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Auld Lang Syne MP3

Eddi Reader Photograph
Eddie Reader
Auld Lang Syne
Auld Lang Syne

Hogmanay is still a more important festival in Scotland than Christmas. On the last night of the Old Year and the first minutes of the New, Scots prefer to be awake and in their own homes, or with friends. Many nowadays eat early in the evening and see the New Year in with a party, while some leave eating until 10.30pm or 11pm and time it so that they see the New Year in at the end of their meal. Scottish Hogmanay

Scottish Toasts and Graces
Scottish Toasts and Graces

" A guid New Year to ane an' a' and mony may ye see."

Which translates to English from Scots as A good New Year to one and all, and many may you see.

" Lang may yer lum reek!"

Which means long may your chimney smoke and originated when people had coal fires and if the chimney was smoking it meant that you could afford coal and keep warm.

Many of the old traditions still live on. Thousands of people gather together in Edinburgh, in the George Square in Glasgow, and in various villages and towns up and down the country to welcome in the New Year. In their homes too, many people abandon the vacuum cleaner and sweep the floor, so that the Auld Year is swept out just as the New Year is welcomed in.

Great Scottish Sing Along
Great Scottish Sing-Along

After midnight, the first stroke of twelve on the clock, the assembled party wish each other a Happy New Year, most often with a kiss or a hug, and a toast is drunk. Relatives and friends call on each other, in person or
by telephone, throughout the early hours of the morning and during the first few days of the New Year.

For luck, your ‘first foot’ (your first visitor after midnight) should be a tall, dark man. When you ‘first foot’ somebody, that is to visit them for the first time in the first few weeks of the New Year, it is customary to take some shortbread, or a lump of coal, some tea or whisky, or some other token of goodwill. Black bun and whisky cake are served in abundance with tea or whisky.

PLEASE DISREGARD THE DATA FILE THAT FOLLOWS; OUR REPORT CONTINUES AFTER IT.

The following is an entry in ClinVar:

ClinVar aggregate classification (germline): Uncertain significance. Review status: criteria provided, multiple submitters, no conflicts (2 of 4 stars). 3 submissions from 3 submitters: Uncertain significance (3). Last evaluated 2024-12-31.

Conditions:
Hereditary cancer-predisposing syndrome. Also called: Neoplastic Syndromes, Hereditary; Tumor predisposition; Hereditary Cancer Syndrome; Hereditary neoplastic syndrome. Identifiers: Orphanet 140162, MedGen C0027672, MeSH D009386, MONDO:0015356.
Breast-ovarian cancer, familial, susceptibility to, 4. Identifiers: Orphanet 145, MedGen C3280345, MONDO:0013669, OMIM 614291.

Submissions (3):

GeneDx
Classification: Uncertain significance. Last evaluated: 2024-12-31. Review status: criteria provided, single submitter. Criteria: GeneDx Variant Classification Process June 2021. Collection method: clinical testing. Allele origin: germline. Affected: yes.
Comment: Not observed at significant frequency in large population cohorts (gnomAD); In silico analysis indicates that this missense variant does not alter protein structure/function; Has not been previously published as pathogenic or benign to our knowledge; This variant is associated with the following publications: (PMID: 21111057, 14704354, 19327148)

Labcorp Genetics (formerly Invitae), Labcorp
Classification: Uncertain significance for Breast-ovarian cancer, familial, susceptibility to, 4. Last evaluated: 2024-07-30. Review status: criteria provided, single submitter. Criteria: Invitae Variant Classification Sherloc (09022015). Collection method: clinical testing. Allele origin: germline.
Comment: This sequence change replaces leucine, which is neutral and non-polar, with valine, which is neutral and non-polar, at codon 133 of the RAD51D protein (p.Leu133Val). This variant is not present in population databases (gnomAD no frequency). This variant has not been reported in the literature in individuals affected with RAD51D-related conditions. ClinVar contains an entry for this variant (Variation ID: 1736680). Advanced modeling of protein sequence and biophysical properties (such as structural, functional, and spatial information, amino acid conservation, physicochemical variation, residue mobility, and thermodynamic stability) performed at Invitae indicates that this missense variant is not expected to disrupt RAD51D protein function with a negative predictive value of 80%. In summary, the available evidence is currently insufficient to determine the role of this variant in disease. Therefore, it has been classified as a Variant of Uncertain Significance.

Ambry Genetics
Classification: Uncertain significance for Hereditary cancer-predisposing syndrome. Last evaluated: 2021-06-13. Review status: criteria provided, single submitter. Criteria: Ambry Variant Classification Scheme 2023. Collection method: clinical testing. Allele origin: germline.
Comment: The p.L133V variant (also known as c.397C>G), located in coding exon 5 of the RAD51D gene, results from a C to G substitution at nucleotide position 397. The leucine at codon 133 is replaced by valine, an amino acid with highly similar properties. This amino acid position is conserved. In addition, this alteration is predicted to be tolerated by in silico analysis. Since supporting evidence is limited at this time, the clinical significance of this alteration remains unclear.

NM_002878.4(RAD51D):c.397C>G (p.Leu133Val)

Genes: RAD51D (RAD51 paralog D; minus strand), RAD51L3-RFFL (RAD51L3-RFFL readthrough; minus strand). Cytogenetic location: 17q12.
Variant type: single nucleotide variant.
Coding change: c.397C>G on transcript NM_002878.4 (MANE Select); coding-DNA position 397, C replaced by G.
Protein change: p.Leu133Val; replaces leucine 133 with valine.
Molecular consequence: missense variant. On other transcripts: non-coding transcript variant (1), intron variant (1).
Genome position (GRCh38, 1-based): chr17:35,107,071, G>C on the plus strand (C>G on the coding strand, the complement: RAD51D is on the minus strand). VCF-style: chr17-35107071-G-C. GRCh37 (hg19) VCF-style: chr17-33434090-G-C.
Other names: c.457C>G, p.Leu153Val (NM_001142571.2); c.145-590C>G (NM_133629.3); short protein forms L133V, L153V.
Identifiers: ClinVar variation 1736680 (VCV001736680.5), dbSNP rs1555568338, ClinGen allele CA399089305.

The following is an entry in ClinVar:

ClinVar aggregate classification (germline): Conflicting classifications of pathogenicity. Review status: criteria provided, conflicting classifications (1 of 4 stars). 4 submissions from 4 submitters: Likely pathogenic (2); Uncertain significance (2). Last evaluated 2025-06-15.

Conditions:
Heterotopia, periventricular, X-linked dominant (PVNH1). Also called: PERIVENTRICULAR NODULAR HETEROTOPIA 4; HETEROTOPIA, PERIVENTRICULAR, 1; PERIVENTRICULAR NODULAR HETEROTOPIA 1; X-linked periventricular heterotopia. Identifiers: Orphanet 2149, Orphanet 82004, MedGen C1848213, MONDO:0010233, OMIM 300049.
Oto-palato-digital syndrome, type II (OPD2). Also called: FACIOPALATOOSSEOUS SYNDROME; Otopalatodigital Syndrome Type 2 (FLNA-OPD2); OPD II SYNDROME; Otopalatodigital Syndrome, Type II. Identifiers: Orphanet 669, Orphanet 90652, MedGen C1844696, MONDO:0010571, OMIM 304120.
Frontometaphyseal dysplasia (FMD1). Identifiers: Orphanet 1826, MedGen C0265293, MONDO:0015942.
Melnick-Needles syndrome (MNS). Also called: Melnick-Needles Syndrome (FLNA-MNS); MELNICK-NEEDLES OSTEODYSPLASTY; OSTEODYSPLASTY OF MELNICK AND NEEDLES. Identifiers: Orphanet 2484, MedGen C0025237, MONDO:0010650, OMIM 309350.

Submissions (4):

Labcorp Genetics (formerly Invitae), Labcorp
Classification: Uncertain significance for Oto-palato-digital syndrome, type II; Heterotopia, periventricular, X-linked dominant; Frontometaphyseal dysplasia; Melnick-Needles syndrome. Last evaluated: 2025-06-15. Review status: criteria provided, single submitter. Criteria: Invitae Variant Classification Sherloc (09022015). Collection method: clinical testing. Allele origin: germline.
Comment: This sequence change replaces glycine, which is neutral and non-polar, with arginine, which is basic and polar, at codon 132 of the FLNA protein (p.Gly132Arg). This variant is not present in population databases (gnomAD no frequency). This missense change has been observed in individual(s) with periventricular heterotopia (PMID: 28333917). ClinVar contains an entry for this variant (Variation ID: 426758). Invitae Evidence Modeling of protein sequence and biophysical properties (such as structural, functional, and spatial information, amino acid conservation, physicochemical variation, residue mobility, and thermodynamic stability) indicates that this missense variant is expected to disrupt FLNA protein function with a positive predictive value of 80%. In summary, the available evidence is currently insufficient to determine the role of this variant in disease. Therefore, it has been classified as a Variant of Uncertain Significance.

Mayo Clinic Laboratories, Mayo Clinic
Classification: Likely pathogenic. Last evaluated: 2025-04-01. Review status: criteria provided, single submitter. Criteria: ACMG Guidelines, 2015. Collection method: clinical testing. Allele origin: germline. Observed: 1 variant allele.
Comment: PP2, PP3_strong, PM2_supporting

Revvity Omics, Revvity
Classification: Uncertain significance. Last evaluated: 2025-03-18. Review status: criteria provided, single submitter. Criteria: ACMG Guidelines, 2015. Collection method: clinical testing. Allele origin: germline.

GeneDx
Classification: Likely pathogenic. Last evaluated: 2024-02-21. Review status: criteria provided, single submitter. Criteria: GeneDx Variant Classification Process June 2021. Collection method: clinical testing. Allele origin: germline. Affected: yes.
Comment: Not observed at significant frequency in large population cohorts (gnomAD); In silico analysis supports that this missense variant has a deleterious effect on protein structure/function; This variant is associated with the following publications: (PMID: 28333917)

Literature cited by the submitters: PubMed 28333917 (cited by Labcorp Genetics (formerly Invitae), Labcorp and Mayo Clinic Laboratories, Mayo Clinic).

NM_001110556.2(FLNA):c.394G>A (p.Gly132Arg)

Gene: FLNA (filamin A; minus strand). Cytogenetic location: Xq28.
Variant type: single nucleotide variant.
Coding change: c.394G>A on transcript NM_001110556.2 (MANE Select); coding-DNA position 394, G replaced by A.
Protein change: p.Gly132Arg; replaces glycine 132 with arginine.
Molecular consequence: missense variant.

Scottish Proverbs
Scottish Proverbs

Auld Lang Syne is traditionally sung after the bells have rung and everybody has been wished a Happy New Year.

Scottish Quotations
A Little Book of Scottish Quotations

Haggis, Hogmanay and Halloween A pocket-sized guide to the many varied Scottish celebrations and festivals, both famous and lesser-known, from the Orkneys in the north to the borders in the south. Haggis is a traditional dish for Burns night celebrations and more. Halloween has been a major festival in Scotland for years. Hogmanay is one of the most important Scottish traditions ever.

I remember, I remember
Nothing further after that,
But I wakened in the morning
On an alien lobby mat;
And I felt not unpersuaded
(Though my reasons were not clear)
That I'd spent a Merry Christmas
And a Prosperous New Year.

By George Fletcher, M.D.



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